We eventually made it to Andorra la Vella and began the search for our hotel, the Hisperia Andorra la Vella. Though it sounds as if it can get pretty pricy during ski season, we were able to reserve a superior room for about 100 € for the night. The superior room included a walkout balcony with a great view of the city and surrounding mountains. We could scope out the shops we wanted to go to even before going out!
After dropping our bags, we went out to explore the town and make our way to old town. The streets in Andorra la Vella are packed with perfume, tobacco, alcohol, electronics and clothing shops. Some of the deals are good (we bought my favorite brand of perfume for less than we can get it on Amazon), while others you should do your homework on before you go (we paid a bit more for a camera lens than we would have in the U.S., but c’est la vie).
Saturday was a really warm day in Andorra, so after walking around for a little bit, we were in desperate need of a beverage. While we obviously slacked on researching our electronics prices, we did make sure to scope out the local bar scene and knew we wanted to visit La Birreria, a beer bar and shop with brews from all around the world (including a delicious porter made by the owner of the shop). We ended up finding the shop while looking for the old town, so of course had to stop in. Matt was like a kid in a candy shop.
For dinner, we tried out a traditional Catalan restaurant recommended by the hotel manager called Ca La Conxita. The restaurant is tucked at the back of a side street, so you would have to know what to look for to find it. We went just after 8:00 thinking that was an appropriate time for dinner (in France, the earliest restaurants open for dinner is 7:00), but when we arrived, we were the only two there. The restaurant owner seemed surprised to see us that early and had to turn the lights and music on to seat us. Awkward!
Side note: In Andorra and Spain, dinner is very late. Most people don’t go out until 9 or 10:00, so if you like to eat early don’t be surprised if you’re the only one in the restaurant.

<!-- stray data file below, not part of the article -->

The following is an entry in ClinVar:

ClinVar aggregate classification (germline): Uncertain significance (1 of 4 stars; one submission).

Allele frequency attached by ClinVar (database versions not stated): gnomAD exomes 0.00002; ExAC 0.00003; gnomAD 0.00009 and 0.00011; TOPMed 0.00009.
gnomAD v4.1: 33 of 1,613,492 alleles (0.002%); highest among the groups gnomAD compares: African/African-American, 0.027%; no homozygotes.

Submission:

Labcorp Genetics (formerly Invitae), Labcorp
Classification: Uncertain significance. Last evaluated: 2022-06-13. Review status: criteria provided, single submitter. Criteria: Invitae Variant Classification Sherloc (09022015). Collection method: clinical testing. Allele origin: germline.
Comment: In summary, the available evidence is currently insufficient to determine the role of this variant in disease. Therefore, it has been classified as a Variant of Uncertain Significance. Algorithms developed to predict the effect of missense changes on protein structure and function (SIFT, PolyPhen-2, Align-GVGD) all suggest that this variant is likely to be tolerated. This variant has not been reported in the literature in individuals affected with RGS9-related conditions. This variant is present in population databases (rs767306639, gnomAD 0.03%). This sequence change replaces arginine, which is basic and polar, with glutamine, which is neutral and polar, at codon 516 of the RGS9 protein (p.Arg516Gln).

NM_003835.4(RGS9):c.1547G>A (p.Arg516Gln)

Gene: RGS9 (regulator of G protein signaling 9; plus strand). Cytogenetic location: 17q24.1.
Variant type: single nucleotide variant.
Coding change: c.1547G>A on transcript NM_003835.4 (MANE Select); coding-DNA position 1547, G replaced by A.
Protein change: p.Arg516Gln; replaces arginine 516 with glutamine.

There was a definite language barrier between the restaurant owner and us (she spoke Catalan/Spanish and a bit of French. We are getting better at French, but my Spanish is very rough), so we ended up letting her just choose what to make us. She prepared a series of tapas, all of which had a seafood element to them.
Now, as much as I love good food, I’m still working on eating seafood. If it’s not too fishy, I can typically handle it and may even like it. The seafood at this restaurant is very well-prepared (Matt, who loves seafood, said it was excellent), but it was a lot for me to handle in one night. I managed to get through it with the help of my friend here.
After dinner, we took a stroll up to a little square in the center of town where we’d seen people setting up for an event earlier in the day. We passed the beautiful Sante Esteve church along the way.
It turns out there was live music and dancing in the square–almost like a battle of the traditional music bands. It was pretty amazing to see random groups of people get up and start performing traditional folk dances with each other and refreshing to know that, even with the hustle and bustle of the tourism and shopping industries, culture is still alive and well here. I’ll leave you know with a short clip of the highlight of our evening.